The surprising backstory of AriZona Iced Tea's name
How AriZona Beverages has kept iced tea prices at 99 cents for 30 yearsReplayMore Videos ... (15 Videos)How AriZona Beverages has kept iced tea prices at 99 cents for 30 yearsRussia's war in Ukraine threatens one of England's most famous dishesSee rebranded McDonald's restaurants unveiled in RussiaNew Taco Bell drive-thru restaurant serves tacos using mini elevatorsThe fastest growing trend in adult beverages will surprise youSee Russian merchant ship's journey across Mediterranean with stolen grain Mother describes 'anxiety provoking' search for baby formulaActor superglues his hand to Starbucks counter in protestAmericans are tipping less in the wake of tipping fatigueForget oil. Here's how Russia's war in Ukraine is jacking up food prices.What's that long skinny thing a restaurant just tried sending to space?Pusha T isn't 'lovin' it' anymore. Hear his new song for Arby'sWendy's CEO: Expect menu price increases of 5% this yearWatch CNN's 1990 coverage of McDonald's first opening in RussiaMcDonald's suspends business in Russia. Here's why it's a big dealNew York (CNN Business)When Don Vultaggio was considering names for his new iced tea business three decades ago, he wanted something that connoted a "warm and healthy environment."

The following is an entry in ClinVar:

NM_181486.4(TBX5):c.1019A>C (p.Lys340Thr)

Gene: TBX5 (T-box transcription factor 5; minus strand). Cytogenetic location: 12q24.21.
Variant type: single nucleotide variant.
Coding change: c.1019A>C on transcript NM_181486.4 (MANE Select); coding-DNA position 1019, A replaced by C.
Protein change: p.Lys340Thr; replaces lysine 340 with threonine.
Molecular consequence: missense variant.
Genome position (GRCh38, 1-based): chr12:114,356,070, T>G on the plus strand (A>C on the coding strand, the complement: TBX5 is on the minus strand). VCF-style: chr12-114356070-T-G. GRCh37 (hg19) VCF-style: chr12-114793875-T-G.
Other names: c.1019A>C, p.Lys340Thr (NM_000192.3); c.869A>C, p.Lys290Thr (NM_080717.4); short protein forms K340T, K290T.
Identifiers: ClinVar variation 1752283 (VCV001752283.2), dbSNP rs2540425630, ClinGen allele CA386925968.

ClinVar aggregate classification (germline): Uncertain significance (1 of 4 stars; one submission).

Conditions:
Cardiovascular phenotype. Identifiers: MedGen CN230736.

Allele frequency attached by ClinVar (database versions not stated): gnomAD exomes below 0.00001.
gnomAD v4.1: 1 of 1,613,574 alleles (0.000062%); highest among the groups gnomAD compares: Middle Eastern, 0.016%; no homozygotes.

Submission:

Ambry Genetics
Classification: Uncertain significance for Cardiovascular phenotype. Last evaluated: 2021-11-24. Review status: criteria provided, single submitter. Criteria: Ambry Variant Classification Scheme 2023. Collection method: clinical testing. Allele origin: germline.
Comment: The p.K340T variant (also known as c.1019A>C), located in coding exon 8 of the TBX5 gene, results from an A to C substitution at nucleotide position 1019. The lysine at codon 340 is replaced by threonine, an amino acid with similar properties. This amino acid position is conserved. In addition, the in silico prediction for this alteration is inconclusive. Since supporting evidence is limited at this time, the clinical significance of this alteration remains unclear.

That meant getting far away from Brooklyn, where Vultaggio grew up. But not too far away: His friends called his New York home the Santa Fe house, because of its adobe-style design, filled with pink, yellow and turquoise colors. So he settled on "Santa Fe" for the name of the drink.It didn't stick."When I put Santa Fe on the package, it didn't look right," Vultaggio told CNN Business. "I thought it looked like a train."Thinking of places that were close to Santa Fe that would look better on a can, Vultaggio settled on Arizona -- where he'd never been. In fact, Vultaggio hadn't even traveled west of the Mississippi.Read More"I always associated Arizona with a healthy, clean and dry feel that was different from the Brooklyn feel," he said. "Having a name associated with a lifestyle, which is an environment and climate that made you want to grab a refreshing iced tea. That's why the name seemed to make sense to me."AriZona was almost called Santa Fe.AriZona Beverages, which makes the famous 99-cent iced teas, began in New York City in the early 1990s. Vultaggio, the company's cofounder, said he was inspired by Snapple, which was founded in 1972 and became a cultural phenomenon. The "Snapple Lady" commercials turned the juice and iced tea company into a huge success, as sales boomed throughout the 90s.Having had his own success with a malt liquor business, Vultaggio and his partners pivoted to selling iced tea in the same-sized 23-ounce cans as their malt liquor. That helped AriZona stand out against Snapple's 16-ounce can. They wanted to keep it the same price, too. And give the logo a stylized capital Z that he said just looks better on its cans. The vibrant can, with its eye-catching checkerboard patterns and colors, was inspired by his Santa Fe house, because of the "continuous feedback and accolades we would receive from everyone" for his home's design.AriZona's design is a "great point of differentiation with its competitors," according to Andres Nicholls, global executive creative director at consultancy and design firm Prophet. "It's been an excellent tool and place to express their personality and quickly say to the market 'we are not like everybody else.'"Nicholls said the brand has "been pretty fearless and consistent in their approach and have created a very distinctive design."AriZona Iced Tea made its debut in 1992 and became an immediate hit. Its product line has blossomed beyond tea and now encompasses hundreds of products that include snacks, candy, coffee and alcohol. One of its most popular drinks is the Arnold Palmer, a half-tea, half-lemonade beverage based off the golf great's drink of choice.But just as eye-catching as the design is the 99-cent price for its tall boy iced teas, is its cost, which should be adjusted to more than $2 according to US Bureau of Labor Statistics' price calculator. But that 1992 price is staying put."Our customers don't need another price increase," he told CNN International anchor Richard Quest in June. "We maintain that price to give customers a reason to buy us." Manufacturing costs have risen everywhere, but Vultaggio credits actions "behind the scenes" that keep the tea's profit margins robust. "We've been able to do it by light-weighting the can, run the cans faster on the line, have more facilities in America so we get closer to market," he said.The eye-catching design also helps maintain its market dominance, because AriZona doesn't advertise as much as competitors like Snapple. Rather, the brand relies on its creativity to grab customers' attention. "We use packaging and a value story, then a great product inside," Vultaggio said. "The first time a person buys us is because of the package. And forever more, they're buying it because it tastes great."Click Here To Get Funded!